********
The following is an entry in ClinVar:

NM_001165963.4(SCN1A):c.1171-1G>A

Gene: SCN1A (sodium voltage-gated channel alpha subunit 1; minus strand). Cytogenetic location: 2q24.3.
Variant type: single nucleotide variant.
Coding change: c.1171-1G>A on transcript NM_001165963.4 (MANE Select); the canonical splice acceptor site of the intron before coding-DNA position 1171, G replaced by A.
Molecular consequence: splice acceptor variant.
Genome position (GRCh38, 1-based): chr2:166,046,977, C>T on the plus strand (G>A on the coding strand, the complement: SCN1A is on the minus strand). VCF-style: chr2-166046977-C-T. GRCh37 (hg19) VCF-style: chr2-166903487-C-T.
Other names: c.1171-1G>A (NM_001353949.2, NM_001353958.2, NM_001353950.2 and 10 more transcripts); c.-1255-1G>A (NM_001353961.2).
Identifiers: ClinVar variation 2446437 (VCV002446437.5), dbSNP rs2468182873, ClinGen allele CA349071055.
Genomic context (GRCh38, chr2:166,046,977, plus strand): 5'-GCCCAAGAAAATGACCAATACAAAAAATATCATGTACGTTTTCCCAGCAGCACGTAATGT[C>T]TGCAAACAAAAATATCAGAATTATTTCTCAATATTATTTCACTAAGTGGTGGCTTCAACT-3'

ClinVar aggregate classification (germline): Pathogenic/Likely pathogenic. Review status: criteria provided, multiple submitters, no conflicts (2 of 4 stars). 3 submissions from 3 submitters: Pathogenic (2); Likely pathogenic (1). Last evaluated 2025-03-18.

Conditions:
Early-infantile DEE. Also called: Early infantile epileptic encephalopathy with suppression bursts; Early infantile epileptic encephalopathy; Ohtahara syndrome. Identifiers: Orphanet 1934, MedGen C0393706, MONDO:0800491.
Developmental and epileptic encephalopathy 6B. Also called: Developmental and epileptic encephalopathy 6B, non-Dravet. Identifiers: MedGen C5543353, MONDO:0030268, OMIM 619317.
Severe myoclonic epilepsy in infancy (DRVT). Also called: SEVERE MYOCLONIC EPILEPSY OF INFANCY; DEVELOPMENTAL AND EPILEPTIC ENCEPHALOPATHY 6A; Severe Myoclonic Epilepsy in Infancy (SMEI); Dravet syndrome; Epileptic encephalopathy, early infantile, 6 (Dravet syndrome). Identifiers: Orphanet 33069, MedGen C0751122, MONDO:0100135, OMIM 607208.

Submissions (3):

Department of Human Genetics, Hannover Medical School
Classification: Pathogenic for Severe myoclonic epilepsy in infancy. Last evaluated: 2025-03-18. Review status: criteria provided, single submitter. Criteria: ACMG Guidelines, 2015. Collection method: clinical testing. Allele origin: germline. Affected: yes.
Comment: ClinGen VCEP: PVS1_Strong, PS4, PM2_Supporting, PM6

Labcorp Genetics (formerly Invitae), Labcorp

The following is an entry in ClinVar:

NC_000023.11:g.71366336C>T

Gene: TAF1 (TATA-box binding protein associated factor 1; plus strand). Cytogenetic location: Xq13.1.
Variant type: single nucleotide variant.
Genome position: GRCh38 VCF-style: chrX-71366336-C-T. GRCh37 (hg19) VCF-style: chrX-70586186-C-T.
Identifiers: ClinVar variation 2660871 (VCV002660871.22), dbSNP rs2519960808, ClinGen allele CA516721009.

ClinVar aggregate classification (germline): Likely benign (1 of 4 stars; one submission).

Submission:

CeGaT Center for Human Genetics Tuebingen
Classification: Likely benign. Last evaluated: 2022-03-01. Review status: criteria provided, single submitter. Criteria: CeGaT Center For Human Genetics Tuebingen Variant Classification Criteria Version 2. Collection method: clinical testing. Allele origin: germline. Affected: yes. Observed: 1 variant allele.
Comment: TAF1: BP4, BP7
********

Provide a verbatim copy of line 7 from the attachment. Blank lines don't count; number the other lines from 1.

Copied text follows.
Genome position (GRCh38, 1-based): chr2:166,046,977, C>T on the plus strand (G>A on the coding strand, the complement: SCN1A is on the minus strand). VCF-style: chr2-166046977-C-T. GRCh37 (hg19) VCF-style: chr2-166903487-C-T.